When a student takes a loan out for educational purposes they still get to live their life as a normal student. Also loans are not just limited to education people other than students can take out a loan but Martin didn’t make that clear. The author didn’t give much of a reason behind why he feels the way he does about loans. Loans are available to everyone therefore it doesn’t hold back students who can’t afford it. When a student decides to take a loan they aren’t doing it to not be able to act like a regular student they are actually doing it to be like other students. Many students take out loans and they still get to have a normal life and Martin lacks to recognize it. That is why I disagree with the authors statement that a loan enables a student to attend and act like a normal
New York attorney Robert Applebaum’s and economist Justin Wolfers essay's debate on student loan debt applebaum’s "Debate on Student Loan Debt Doesn’t Go Far Enough”, attests that the U.S. has a financial crisis’ on it's hands and that, unless the U.S waives the present student debt(over $1 trillion) the economy will nose dive. Applebaum writes an over-passionate and panicked paper. Applebaum’s essay is absent of sensible logic, practical validity and is riddled with unreasoned assumptions.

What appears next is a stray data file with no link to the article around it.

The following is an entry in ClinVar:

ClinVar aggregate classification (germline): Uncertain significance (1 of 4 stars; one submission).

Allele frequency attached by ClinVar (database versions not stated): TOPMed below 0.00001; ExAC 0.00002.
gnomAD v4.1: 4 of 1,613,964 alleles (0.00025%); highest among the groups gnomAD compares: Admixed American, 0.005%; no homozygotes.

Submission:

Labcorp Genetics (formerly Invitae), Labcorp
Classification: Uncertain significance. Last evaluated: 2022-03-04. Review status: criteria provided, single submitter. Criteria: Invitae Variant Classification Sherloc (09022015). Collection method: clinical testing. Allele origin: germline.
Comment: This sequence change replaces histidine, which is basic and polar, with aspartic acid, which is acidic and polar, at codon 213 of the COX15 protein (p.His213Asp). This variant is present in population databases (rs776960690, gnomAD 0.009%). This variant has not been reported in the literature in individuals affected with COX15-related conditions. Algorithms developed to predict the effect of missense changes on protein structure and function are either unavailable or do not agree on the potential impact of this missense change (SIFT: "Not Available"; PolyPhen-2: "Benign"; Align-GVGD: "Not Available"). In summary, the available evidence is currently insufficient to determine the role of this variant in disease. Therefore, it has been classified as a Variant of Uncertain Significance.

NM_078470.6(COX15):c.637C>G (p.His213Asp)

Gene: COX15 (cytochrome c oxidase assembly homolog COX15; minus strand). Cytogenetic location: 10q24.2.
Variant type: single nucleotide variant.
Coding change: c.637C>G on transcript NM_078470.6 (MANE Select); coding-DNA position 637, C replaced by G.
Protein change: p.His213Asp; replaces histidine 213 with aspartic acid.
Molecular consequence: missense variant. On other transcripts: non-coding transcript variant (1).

Is a college education worth the student loan debt that accompanies it? Some argue this point but the salaries that come with a college education, with a degree, can pay this debt. The salaries for a person with a degree and college education is higher than those who have not attended college or have a degree (Bielagus).
Student loan debt loads have been spiraling, doubling over the last decade, and the enrollment rates of young people from lower socio-economic groups are rising far slower than middle and upper groups. Governments must recognize the renewed public investment in post secondary education is an economic and social imperative. 6.7 million borrowers in repayment mode are delinquent (Snider 1). The sad fact is that many lenders aren't exactly incentivized to work with borrowers. Unlike all other forms of debt, student loans can't be discharged in bankruptcy. Forgiveness programs can be lifesavers for borrowers drowning in student loan debt (Snider 1). However, jobs for recent grads are harder to find and salaries are lower, but that won't last forever; in spite of all of this, the data make clear that getting a college education is still a good idea. College graduates earn more and are more likely to have a job in the first place, and is especially important for some Americans (Webley 2). According to the Bureau of Labor Statistics in 2010, the unemployment rate was 9.2 percent for those with only some college and more than 10 percent for those with just a high school degree, but it was 5.4 percent